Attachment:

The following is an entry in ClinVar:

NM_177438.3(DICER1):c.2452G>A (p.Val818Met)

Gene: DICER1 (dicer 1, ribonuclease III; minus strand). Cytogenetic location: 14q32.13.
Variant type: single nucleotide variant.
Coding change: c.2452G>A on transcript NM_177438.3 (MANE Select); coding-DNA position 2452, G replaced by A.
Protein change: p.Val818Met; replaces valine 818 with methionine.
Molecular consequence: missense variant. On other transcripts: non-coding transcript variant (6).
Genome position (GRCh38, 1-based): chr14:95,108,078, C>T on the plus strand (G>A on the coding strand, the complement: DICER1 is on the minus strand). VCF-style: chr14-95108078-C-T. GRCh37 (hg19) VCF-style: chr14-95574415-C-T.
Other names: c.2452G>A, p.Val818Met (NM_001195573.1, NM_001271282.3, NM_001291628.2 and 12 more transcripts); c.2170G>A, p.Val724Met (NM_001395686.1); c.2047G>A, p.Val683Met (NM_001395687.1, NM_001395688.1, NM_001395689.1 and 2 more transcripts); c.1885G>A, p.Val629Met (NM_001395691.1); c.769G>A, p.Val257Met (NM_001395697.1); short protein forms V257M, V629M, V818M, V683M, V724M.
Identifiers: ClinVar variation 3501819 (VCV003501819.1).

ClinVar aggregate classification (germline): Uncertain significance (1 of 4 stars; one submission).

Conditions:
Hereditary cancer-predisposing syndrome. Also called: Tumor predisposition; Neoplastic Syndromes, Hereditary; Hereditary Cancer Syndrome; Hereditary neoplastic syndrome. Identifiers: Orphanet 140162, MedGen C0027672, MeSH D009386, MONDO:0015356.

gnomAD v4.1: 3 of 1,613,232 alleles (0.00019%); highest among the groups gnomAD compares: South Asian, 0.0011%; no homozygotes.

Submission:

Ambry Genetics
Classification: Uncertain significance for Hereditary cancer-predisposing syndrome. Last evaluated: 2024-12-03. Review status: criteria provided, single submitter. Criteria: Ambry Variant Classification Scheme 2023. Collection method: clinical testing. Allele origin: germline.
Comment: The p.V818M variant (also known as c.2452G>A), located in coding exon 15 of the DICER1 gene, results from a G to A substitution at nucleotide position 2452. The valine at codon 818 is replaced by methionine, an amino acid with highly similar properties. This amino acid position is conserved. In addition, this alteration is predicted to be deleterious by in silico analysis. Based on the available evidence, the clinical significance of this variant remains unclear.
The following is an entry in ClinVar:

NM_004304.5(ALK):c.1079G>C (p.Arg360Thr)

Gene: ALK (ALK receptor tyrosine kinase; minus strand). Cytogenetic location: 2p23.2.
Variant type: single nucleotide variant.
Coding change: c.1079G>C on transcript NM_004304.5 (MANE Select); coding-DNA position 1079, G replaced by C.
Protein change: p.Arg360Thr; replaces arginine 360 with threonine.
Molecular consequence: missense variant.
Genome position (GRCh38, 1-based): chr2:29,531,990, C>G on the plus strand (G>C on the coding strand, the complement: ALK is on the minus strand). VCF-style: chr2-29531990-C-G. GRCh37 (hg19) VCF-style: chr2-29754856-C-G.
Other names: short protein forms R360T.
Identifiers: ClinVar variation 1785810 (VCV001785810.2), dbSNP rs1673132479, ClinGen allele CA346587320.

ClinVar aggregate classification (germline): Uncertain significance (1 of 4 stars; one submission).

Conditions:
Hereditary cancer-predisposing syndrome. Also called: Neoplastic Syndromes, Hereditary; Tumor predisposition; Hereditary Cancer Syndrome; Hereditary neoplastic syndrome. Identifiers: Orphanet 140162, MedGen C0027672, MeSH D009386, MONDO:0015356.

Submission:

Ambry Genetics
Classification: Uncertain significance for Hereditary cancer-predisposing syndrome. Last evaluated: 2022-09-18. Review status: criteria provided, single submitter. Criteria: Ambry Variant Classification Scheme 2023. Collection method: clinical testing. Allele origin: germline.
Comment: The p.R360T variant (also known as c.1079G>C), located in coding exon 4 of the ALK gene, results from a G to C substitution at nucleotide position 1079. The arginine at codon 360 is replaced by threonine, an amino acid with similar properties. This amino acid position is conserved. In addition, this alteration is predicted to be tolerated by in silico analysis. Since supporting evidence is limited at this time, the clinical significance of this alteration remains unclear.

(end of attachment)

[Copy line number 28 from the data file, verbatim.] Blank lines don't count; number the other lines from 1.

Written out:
Identifiers: ClinVar variation 1785810 (VCV001785810.2), dbSNP rs1673132479, ClinGen allele CA346587320.